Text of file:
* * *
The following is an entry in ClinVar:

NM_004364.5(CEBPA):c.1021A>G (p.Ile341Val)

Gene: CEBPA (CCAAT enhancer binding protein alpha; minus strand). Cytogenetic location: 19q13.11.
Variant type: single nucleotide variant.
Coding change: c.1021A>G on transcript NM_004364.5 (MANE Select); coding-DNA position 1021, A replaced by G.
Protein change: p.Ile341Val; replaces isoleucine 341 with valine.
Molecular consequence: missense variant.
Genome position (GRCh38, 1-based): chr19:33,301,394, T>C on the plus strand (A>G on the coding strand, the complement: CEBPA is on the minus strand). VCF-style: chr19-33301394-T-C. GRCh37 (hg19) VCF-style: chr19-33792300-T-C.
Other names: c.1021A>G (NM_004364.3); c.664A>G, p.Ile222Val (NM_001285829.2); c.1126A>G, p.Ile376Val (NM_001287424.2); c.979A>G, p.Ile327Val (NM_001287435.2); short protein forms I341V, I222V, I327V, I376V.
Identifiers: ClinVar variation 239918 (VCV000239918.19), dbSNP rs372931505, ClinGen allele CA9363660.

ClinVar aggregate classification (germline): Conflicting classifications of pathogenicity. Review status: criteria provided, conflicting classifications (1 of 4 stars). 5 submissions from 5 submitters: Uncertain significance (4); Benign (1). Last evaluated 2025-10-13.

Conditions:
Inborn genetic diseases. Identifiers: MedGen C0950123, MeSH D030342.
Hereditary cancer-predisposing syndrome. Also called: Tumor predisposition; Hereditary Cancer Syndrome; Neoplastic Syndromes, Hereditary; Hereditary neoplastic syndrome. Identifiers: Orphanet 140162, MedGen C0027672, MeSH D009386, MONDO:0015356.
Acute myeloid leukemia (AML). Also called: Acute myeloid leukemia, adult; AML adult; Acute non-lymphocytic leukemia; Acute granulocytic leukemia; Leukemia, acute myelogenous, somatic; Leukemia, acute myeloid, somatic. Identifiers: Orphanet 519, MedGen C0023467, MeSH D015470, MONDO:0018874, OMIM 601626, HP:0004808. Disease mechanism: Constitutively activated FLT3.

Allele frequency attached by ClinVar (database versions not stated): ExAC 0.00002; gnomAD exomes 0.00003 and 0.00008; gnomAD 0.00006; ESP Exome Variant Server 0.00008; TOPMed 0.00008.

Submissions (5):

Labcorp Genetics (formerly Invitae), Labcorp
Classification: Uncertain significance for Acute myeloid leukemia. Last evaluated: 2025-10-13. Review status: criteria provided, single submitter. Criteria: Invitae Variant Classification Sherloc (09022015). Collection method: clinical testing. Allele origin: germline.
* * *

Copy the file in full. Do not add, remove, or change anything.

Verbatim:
The following is an entry in ClinVar:

NM_004364.5(CEBPA):c.1021A>G (p.Ile341Val)

Gene: CEBPA (CCAAT enhancer binding protein alpha; minus strand). Cytogenetic location: 19q13.11.
Variant type: single nucleotide variant.
Coding change: c.1021A>G on transcript NM_004364.5 (MANE Select); coding-DNA position 1021, A replaced by G.
Protein change: p.Ile341Val; replaces isoleucine 341 with valine.
Molecular consequence: missense variant.
Genome position (GRCh38, 1-based): chr19:33,301,394, T>C on the plus strand (A>G on the coding strand, the complement: CEBPA is on the minus strand). VCF-style: chr19-33301394-T-C. GRCh37 (hg19) VCF-style: chr19-33792300-T-C.
Other names: c.1021A>G (NM_004364.3); c.664A>G, p.Ile222Val (NM_001285829.2); c.1126A>G, p.Ile376Val (NM_001287424.2); c.979A>G, p.Ile327Val (NM_001287435.2); short protein forms I341V, I222V, I327V, I376V.
Identifiers: ClinVar variation 239918 (VCV000239918.19), dbSNP rs372931505, ClinGen allele CA9363660.

ClinVar aggregate classification (germline): Conflicting classifications of pathogenicity. Review status: criteria provided, conflicting classifications (1 of 4 stars). 5 submissions from 5 submitters: Uncertain significance (4); Benign (1). Last evaluated 2025-10-13.

Conditions:
Inborn genetic diseases. Identifiers: MedGen C0950123, MeSH D030342.
Hereditary cancer-predisposing syndrome. Also called: Tumor predisposition; Hereditary Cancer Syndrome; Neoplastic Syndromes, Hereditary; Hereditary neoplastic syndrome. Identifiers: Orphanet 140162, MedGen C0027672, MeSH D009386, MONDO:0015356.
Acute myeloid leukemia (AML). Also called: Acute myeloid leukemia, adult; AML adult; Acute non-lymphocytic leukemia; Acute granulocytic leukemia; Leukemia, acute myelogenous, somatic; Leukemia, acute myeloid, somatic. Identifiers: Orphanet 519, MedGen C0023467, MeSH D015470, MONDO:0018874, OMIM 601626, HP:0004808. Disease mechanism: Constitutively activated FLT3.

Allele frequency attached by ClinVar (database versions not stated): ExAC 0.00002; gnomAD exomes 0.00003 and 0.00008; gnomAD 0.00006; ESP Exome Variant Server 0.00008; TOPMed 0.00008.

Submissions (5):

Labcorp Genetics (formerly Invitae), Labcorp
Classification: Uncertain significance for Acute myeloid leukemia. Last evaluated: 2025-10-13. Review status: criteria provided, single submitter. Criteria: Invitae Variant Classification Sherloc (09022015). Collection method: clinical testing. Allele origin: germline.